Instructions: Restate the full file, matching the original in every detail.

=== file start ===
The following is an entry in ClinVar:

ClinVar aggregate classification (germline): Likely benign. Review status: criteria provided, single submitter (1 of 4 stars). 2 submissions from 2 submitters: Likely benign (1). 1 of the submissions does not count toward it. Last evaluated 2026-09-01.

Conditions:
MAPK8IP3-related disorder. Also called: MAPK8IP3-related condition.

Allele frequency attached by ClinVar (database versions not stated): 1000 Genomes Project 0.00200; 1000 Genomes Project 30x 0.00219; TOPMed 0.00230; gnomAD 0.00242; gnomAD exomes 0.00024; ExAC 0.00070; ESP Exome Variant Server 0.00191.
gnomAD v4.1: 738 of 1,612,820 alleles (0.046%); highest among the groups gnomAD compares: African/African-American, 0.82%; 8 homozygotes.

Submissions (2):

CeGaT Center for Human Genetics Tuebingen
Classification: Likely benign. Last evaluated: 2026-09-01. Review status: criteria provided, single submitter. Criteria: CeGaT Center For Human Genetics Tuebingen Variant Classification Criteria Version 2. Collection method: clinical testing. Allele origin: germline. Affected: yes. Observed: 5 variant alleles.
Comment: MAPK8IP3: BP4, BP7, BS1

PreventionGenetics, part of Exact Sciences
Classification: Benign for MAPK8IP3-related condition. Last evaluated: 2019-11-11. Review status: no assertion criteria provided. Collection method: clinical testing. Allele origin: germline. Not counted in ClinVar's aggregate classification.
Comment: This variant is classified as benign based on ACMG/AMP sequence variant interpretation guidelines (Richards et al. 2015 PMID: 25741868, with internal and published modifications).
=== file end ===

The following is an entry in ClinVar:

ClinVar aggregate classification (germline): Likely benign. Review status: criteria provided, single submitter (1 of 4 stars). 2 submissions from 2 submitters: Likely benign (1). 1 of the submissions does not count toward it. Last evaluated 2026-09-01.

Conditions:
MAPK8IP3-related disorder. Also called: MAPK8IP3-related condition.

Allele frequency attached by ClinVar (database versions not stated): 1000 Genomes Project 0.00200; 1000 Genomes Project 30x 0.00219; TOPMed 0.00230; gnomAD 0.00242; gnomAD exomes 0.00024; ExAC 0.00070; ESP Exome Variant Server 0.00191.
gnomAD v4.1: 738 of 1,612,820 alleles (0.046%); highest among the groups gnomAD compares: African/African-American, 0.82%; 8 homozygotes.

Submissions (2):

CeGaT Center for Human Genetics Tuebingen
Classification: Likely benign. Last evaluated: 2026-09-01. Review status: criteria provided, single submitter. Criteria: CeGaT Center For Human Genetics Tuebingen Variant Classification Criteria Version 2. Collection method: clinical testing. Allele origin: germline. Affected: yes. Observed: 5 variant alleles.
Comment: MAPK8IP3: BP4, BP7, BS1

PreventionGenetics, part of Exact Sciences
Classification: Benign for MAPK8IP3-related condition. Last evaluated: 2019-11-11. Review status: no assertion criteria provided. Collection method: clinical testing. Allele origin: germline. Not counted in ClinVar's aggregate classification.
Comment: This variant is classified as benign based on ACMG/AMP sequence variant interpretation guidelines (Richards et al. 2015 PMID: 25741868, with internal and published modifications).